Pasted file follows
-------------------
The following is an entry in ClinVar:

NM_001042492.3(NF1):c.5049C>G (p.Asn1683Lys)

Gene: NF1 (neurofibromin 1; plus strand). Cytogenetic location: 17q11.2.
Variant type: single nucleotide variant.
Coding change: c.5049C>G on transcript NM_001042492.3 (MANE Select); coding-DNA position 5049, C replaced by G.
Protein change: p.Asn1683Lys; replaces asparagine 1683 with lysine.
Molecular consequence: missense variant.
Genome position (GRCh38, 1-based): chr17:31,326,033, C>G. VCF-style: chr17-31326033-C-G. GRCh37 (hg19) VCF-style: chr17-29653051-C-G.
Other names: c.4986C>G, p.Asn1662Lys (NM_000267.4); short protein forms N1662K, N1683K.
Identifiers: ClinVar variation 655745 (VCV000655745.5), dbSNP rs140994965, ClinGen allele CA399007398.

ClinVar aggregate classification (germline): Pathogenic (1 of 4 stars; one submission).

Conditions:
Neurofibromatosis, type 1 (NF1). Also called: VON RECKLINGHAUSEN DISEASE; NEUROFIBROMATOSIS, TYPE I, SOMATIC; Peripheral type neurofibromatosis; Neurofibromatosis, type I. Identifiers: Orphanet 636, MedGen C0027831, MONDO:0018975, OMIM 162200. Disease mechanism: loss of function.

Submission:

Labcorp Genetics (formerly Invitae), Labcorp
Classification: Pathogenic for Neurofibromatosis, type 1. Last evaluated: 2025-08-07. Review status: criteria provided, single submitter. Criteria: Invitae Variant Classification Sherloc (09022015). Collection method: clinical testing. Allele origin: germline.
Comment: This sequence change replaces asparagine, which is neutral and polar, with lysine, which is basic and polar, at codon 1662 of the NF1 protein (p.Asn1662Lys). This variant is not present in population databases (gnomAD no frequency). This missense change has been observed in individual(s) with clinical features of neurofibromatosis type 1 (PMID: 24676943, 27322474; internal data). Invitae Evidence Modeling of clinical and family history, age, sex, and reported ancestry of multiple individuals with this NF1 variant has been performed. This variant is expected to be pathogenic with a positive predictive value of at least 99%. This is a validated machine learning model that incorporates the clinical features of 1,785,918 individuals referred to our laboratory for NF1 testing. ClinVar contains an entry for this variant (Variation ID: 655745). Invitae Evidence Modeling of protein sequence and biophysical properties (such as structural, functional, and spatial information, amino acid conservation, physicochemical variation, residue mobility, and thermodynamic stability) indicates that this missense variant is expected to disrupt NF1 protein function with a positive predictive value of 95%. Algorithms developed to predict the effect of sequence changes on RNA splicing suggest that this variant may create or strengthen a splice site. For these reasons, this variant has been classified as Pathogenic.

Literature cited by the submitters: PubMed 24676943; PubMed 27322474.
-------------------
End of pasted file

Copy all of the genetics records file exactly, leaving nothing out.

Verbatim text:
The following is an entry in ClinVar:

NM_001042492.3(NF1):c.5049C>G (p.Asn1683Lys)

Gene: NF1 (neurofibromin 1; plus strand). Cytogenetic location: 17q11.2.
Variant type: single nucleotide variant.
Coding change: c.5049C>G on transcript NM_001042492.3 (MANE Select); coding-DNA position 5049, C replaced by G.
Protein change: p.Asn1683Lys; replaces asparagine 1683 with lysine.
Molecular consequence: missense variant.
Genome position (GRCh38, 1-based): chr17:31,326,033, C>G. VCF-style: chr17-31326033-C-G. GRCh37 (hg19) VCF-style: chr17-29653051-C-G.
Other names: c.4986C>G, p.Asn1662Lys (NM_000267.4); short protein forms N1662K, N1683K.
Identifiers: ClinVar variation 655745 (VCV000655745.5), dbSNP rs140994965, ClinGen allele CA399007398.

ClinVar aggregate classification (germline): Pathogenic (1 of 4 stars; one submission).

Conditions:
Neurofibromatosis, type 1 (NF1). Also called: VON RECKLINGHAUSEN DISEASE; NEUROFIBROMATOSIS, TYPE I, SOMATIC; Peripheral type neurofibromatosis; Neurofibromatosis, type I. Identifiers: Orphanet 636, MedGen C0027831, MONDO:0018975, OMIM 162200. Disease mechanism: loss of function.

Submission:

Labcorp Genetics (formerly Invitae), Labcorp
Classification: Pathogenic for Neurofibromatosis, type 1. Last evaluated: 2025-08-07. Review status: criteria provided, single submitter. Criteria: Invitae Variant Classification Sherloc (09022015). Collection method: clinical testing. Allele origin: germline.
Comment: This sequence change replaces asparagine, which is neutral and polar, with lysine, which is basic and polar, at codon 1662 of the NF1 protein (p.Asn1662Lys). This variant is not present in population databases (gnomAD no frequency). This missense change has been observed in individual(s) with clinical features of neurofibromatosis type 1 (PMID: 24676943, 27322474; internal data). Invitae Evidence Modeling of clinical and family history, age, sex, and reported ancestry of multiple individuals with this NF1 variant has been performed. This variant is expected to be pathogenic with a positive predictive value of at least 99%. This is a validated machine learning model that incorporates the clinical features of 1,785,918 individuals referred to our laboratory for NF1 testing. ClinVar contains an entry for this variant (Variation ID: 655745). Invitae Evidence Modeling of protein sequence and biophysical properties (such as structural, functional, and spatial information, amino acid conservation, physicochemical variation, residue mobility, and thermodynamic stability) indicates that this missense variant is expected to disrupt NF1 protein function with a positive predictive value of 95%. Algorithms developed to predict the effect of sequence changes on RNA splicing suggest that this variant may create or strengthen a splice site. For these reasons, this variant has been classified as Pathogenic.

Literature cited by the submitters: PubMed 24676943; PubMed 27322474.